5. Standards of learning, professional competence and professional conduct for licensees and restrictions on who may provide particular legal services should be proportionate to the significance of the regulatory objectives sought to be realized.
The structure of section 4.2 is interesting. The opening language of the section states that the Law Society shall have regard to the stated principles in “carrying out its functions, duties and powers under this Act”. Section 4.2 would appear to provide legislative direction to the Law Society as to the principles to be considered in carrying out its mandate, rather than adding to the mandate by adding additional functions, duties and powers. That said, there is a certain imprecision in section 4.2 in the inclusion the word “duties” in the phrase “functions, duties and powers”, then describing the contents of subsections 4.2(1) as “principles” and then using the word “duties” in subsections 4.2(1) to (4).
It is uncontroversial (but not always well understood) that the Law Society has a duty to protect the public interest in carrying out its mandate as subsection 4.2(3) requires. It makes good sense that the Law Society should act in a timely, open and efficient manner in carrying out its mandate as subsection 4.2(4) requires. It makes good sense that regulatory standards should should be proportionate to the significance of the regulatory objectives as subsection 4.2(5) requires.
The recent Trinity Western University v. Law Society of Upper Canada decision of the Supreme Court of Canada provides an important example of the impact of section 4.2. There is no doubt that the Law Society’s mandate includes determining whether or not to accredit a law school for licensing purposes. As the majority put it:
The LSUC has the statutory authority to establish requirements for the issuance of a licence to practise law in Ontario. In this context, it has set out a procedure whereby it accredits law schools for the purpose of recognizing degrees that will satisfy one of the requirements for a licence. This appeal requires us to address the scope of the LSUC’s statutory mandate.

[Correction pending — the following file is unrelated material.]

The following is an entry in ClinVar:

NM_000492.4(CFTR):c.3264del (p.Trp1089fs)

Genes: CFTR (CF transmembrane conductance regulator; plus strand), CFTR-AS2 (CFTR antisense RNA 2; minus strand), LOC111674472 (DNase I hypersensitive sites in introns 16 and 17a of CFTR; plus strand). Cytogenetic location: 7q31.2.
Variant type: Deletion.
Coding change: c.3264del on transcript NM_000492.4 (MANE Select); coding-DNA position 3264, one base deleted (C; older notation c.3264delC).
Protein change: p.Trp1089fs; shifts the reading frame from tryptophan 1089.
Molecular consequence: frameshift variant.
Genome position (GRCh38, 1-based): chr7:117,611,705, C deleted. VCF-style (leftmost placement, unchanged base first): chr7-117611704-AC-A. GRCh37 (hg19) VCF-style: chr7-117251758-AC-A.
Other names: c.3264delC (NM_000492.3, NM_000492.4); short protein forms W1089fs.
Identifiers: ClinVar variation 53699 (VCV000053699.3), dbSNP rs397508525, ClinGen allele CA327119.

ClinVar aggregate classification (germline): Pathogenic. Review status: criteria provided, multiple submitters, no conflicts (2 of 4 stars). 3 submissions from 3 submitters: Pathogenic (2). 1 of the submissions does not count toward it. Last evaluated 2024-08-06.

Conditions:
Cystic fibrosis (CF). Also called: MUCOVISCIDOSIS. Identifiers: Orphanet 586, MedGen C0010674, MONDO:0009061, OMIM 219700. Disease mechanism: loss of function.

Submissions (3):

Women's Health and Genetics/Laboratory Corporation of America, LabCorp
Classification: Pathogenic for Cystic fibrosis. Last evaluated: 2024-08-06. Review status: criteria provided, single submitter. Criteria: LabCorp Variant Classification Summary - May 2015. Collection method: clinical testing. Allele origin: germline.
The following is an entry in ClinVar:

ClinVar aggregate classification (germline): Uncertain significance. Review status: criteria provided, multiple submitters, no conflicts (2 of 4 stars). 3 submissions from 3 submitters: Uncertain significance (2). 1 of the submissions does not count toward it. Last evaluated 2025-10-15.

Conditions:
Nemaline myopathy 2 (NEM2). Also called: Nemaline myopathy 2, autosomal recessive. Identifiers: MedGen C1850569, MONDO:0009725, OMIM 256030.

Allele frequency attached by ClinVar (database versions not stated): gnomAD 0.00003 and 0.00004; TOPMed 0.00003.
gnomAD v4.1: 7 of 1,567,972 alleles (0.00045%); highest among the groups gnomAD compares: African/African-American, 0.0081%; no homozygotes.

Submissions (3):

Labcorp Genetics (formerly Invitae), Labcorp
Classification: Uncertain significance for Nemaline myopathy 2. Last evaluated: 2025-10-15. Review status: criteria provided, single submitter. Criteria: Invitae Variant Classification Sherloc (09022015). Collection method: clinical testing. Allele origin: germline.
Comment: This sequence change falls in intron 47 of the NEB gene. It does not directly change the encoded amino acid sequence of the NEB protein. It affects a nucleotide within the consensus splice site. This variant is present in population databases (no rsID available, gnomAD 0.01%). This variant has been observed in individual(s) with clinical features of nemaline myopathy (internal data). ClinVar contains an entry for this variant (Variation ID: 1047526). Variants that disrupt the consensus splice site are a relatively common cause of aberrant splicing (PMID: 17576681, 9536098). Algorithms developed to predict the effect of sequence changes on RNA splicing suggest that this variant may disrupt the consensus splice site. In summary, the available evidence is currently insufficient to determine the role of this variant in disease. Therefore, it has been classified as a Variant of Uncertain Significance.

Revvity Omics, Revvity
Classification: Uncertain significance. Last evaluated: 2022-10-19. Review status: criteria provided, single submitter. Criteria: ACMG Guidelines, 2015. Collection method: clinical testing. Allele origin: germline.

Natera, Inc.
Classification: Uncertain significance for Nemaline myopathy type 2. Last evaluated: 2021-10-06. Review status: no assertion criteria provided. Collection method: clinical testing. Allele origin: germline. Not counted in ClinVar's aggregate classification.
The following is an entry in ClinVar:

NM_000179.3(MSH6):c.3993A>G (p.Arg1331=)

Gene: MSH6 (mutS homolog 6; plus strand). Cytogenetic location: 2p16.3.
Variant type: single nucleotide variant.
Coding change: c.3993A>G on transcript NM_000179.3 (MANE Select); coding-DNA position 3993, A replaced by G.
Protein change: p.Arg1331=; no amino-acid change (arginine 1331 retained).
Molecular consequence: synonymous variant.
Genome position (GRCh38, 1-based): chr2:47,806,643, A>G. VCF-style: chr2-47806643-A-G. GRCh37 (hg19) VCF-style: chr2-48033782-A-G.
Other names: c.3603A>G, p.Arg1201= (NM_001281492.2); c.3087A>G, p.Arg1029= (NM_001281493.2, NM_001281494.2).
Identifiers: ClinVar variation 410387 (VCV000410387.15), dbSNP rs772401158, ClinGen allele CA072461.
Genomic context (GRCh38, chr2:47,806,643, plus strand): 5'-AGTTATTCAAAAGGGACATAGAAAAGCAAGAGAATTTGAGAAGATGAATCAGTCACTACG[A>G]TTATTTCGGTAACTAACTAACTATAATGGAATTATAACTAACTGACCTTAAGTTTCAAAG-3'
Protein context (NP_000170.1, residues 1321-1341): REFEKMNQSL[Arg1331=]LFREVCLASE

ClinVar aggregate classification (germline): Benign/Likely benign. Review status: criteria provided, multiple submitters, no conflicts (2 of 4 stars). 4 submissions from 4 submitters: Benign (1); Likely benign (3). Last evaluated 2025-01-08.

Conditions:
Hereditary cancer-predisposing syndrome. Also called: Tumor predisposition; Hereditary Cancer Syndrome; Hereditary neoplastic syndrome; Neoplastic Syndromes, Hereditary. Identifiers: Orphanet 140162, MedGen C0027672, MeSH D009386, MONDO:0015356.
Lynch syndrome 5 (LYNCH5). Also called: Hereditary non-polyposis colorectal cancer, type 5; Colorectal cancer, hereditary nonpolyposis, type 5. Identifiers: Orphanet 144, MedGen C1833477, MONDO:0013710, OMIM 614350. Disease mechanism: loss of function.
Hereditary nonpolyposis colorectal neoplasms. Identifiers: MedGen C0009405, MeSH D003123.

The majority went on to say at paras 18 to 20 that:
By the clear terms of s. 4.2 of the LSA, the LSUC must have regard to the principles set out in that section — including its duty to protect the public interest — in carrying out all of its “functions, duties and powers” under the LSA. The LSUC, as a regulator of the self-governing legal profession, is owed deference in its determination as to how these principles can best be furthered in the context of a particular discretionary decision (see Law Society of B.C., at paras. 32 and 34-38).
In this case, the LSUC interpreted its duty to uphold and protect the public interest as precluding the approval of TWU’s proposed law school because the mandatory Covenant effectively imposes inequitable barriers on entry to the school. The LSUC was entitled to be concerned that inequitable barriers on entry to law schools would effectively impose inequitable barriers on entry to the profession and risk decreasing diversity within the bar. Ultimately, the LSUC determined that the approval of TWU’s law school, as proposed, would negatively affect equitable access to and diversity within the legal profession and would harm LGBTQ individuals, which would be inconsistent with the public interest.